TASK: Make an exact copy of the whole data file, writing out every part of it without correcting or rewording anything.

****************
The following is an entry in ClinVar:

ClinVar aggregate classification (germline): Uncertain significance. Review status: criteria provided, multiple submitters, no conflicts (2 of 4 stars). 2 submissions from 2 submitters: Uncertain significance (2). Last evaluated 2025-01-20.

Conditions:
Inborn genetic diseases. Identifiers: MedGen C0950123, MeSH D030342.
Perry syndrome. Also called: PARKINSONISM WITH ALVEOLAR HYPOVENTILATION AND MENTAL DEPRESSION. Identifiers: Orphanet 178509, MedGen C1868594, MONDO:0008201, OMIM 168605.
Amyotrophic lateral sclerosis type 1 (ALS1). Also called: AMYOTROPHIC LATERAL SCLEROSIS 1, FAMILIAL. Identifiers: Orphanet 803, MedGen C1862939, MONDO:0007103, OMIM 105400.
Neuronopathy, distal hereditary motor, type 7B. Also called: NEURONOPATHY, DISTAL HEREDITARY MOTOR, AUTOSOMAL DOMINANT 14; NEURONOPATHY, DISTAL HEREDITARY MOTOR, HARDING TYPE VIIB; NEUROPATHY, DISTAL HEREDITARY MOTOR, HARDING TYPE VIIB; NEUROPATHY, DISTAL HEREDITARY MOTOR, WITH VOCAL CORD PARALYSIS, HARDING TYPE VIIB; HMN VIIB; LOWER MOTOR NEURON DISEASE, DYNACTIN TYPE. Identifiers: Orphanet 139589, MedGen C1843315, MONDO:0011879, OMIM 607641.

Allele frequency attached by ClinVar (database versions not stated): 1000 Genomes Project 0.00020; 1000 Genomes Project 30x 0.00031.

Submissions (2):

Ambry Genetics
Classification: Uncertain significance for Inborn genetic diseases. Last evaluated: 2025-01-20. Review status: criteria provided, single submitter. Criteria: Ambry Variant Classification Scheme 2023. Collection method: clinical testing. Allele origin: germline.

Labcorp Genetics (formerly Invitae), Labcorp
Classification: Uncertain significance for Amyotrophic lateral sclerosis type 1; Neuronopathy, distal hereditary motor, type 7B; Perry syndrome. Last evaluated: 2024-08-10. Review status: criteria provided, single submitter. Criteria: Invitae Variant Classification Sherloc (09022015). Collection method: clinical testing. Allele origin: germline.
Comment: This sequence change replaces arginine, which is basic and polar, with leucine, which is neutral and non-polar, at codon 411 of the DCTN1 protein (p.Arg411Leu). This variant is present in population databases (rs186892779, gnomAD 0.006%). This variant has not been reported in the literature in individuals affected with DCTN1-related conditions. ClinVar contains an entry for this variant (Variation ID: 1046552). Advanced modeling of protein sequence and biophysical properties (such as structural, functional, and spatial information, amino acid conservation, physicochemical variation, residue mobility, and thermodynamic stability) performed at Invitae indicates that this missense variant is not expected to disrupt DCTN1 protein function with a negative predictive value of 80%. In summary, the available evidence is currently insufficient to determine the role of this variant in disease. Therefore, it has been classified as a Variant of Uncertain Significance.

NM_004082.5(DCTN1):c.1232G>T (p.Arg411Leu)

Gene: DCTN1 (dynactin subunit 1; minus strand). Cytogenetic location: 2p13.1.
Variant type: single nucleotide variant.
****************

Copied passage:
The following is an entry in ClinVar:

ClinVar aggregate classification (germline): Uncertain significance. Review status: criteria provided, multiple submitters, no conflicts (2 of 4 stars). 2 submissions from 2 submitters: Uncertain significance (2). Last evaluated 2025-01-20.

Conditions:
Inborn genetic diseases. Identifiers: MedGen C0950123, MeSH D030342.
Perry syndrome. Also called: PARKINSONISM WITH ALVEOLAR HYPOVENTILATION AND MENTAL DEPRESSION. Identifiers: Orphanet 178509, MedGen C1868594, MONDO:0008201, OMIM 168605.
Amyotrophic lateral sclerosis type 1 (ALS1). Also called: AMYOTROPHIC LATERAL SCLEROSIS 1, FAMILIAL. Identifiers: Orphanet 803, MedGen C1862939, MONDO:0007103, OMIM 105400.
Neuronopathy, distal hereditary motor, type 7B. Also called: NEURONOPATHY, DISTAL HEREDITARY MOTOR, AUTOSOMAL DOMINANT 14; NEURONOPATHY, DISTAL HEREDITARY MOTOR, HARDING TYPE VIIB; NEUROPATHY, DISTAL HEREDITARY MOTOR, HARDING TYPE VIIB; NEUROPATHY, DISTAL HEREDITARY MOTOR, WITH VOCAL CORD PARALYSIS, HARDING TYPE VIIB; HMN VIIB; LOWER MOTOR NEURON DISEASE, DYNACTIN TYPE. Identifiers: Orphanet 139589, MedGen C1843315, MONDO:0011879, OMIM 607641.

Allele frequency attached by ClinVar (database versions not stated): 1000 Genomes Project 0.00020; 1000 Genomes Project 30x 0.00031.

Submissions (2):

Ambry Genetics
Classification: Uncertain significance for Inborn genetic diseases. Last evaluated: 2025-01-20. Review status: criteria provided, single submitter. Criteria: Ambry Variant Classification Scheme 2023. Collection method: clinical testing. Allele origin: germline.

Labcorp Genetics (formerly Invitae), Labcorp
Classification: Uncertain significance for Amyotrophic lateral sclerosis type 1; Neuronopathy, distal hereditary motor, type 7B; Perry syndrome. Last evaluated: 2024-08-10. Review status: criteria provided, single submitter. Criteria: Invitae Variant Classification Sherloc (09022015). Collection method: clinical testing. Allele origin: germline.
Comment: This sequence change replaces arginine, which is basic and polar, with leucine, which is neutral and non-polar, at codon 411 of the DCTN1 protein (p.Arg411Leu). This variant is present in population databases (rs186892779, gnomAD 0.006%). This variant has not been reported in the literature in individuals affected with DCTN1-related conditions. ClinVar contains an entry for this variant (Variation ID: 1046552). Advanced modeling of protein sequence and biophysical properties (such as structural, functional, and spatial information, amino acid conservation, physicochemical variation, residue mobility, and thermodynamic stability) performed at Invitae indicates that this missense variant is not expected to disrupt DCTN1 protein function with a negative predictive value of 80%. In summary, the available evidence is currently insufficient to determine the role of this variant in disease. Therefore, it has been classified as a Variant of Uncertain Significance.

NM_004082.5(DCTN1):c.1232G>T (p.Arg411Leu)

Gene: DCTN1 (dynactin subunit 1; minus strand). Cytogenetic location: 2p13.1.
Variant type: single nucleotide variant.